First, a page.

PICTON – Opponents of wind turbines sounded the alarm at a three-day symposium hosted by the Society for Wind Vigilance on the weekend.
Organizer Beth Harrington, who divides her time between Toronto and Prince Edward County, said the weekend was a chance to unite those who have been working independently on a common cause.
“The most important thing is for all the scientists to be in the same room together,” she said.
Harrington said the weekend’s speakers represented a “multidisciplinary research group” and had basically “come to the same conclusion.”
That was summed up by Dr. Nina Pierpont, the event’s keynote speaker.
“There are significant health effects from the noise,” said Pierpont.
“There’s very good documentation of how wind turbines impair sleep and how they affect directly the inner ear,” she said, saying this can lead to problems with thinking, concentration, moods and dizziness.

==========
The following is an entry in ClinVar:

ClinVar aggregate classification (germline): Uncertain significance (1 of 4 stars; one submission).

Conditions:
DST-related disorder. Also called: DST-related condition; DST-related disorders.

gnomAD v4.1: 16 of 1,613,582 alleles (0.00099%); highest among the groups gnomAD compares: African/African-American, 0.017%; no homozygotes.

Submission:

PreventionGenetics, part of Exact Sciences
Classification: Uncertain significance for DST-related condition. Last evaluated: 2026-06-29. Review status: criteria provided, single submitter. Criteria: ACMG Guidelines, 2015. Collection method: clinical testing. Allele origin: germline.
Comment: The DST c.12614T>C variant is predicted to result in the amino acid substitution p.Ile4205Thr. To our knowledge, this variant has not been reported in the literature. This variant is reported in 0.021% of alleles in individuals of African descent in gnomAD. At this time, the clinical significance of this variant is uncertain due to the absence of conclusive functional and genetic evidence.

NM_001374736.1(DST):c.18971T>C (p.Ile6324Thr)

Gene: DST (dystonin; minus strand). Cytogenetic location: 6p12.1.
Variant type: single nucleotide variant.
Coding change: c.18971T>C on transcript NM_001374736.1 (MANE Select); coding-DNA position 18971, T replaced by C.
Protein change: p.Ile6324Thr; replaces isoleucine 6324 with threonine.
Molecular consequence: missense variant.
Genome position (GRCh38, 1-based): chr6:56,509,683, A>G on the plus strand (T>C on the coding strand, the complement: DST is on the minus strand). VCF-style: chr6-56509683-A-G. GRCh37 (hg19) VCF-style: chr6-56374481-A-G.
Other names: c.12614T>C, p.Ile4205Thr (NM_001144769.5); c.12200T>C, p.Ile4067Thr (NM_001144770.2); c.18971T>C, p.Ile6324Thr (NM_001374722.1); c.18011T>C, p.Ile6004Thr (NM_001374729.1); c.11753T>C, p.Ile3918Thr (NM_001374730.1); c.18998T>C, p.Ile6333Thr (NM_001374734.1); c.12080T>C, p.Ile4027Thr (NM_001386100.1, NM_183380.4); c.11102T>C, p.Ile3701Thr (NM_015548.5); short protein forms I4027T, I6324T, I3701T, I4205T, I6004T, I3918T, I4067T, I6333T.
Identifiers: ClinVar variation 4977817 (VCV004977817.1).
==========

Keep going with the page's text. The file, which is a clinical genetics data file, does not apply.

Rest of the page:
Pierpont said governments, including Ontario’s, are ignoring those reported risks. She is pushing for turbines to be placed 1.5 to two kilometres from homes, but said governments and turbine companies aren’t listening.
“None of them are willing to talk about setbacks that are really enough.”
Pierpont said wind is “just not a viable power source.”
Speakers attacked the “green left” for what Pierpont said were “lies” about health effects and the efficiency of wind energy.
The symposium began on the same day Ontario’s Independent Electricity System Operator, the body overseeing the province’s bulk electricity system, a nnounced new figures.
Electricity generation from Ontario’s commercial wind farms reached 24,022 megawatt hours Thursday, a press release from the agency said. It said those farms provided nearly 6% of the province’s electricity needs and powered almost 900,000 homes for the day.
Wind generators produced 1,056 megawatts Oct. 26, the release said, calling it “a new record for hourly output.”
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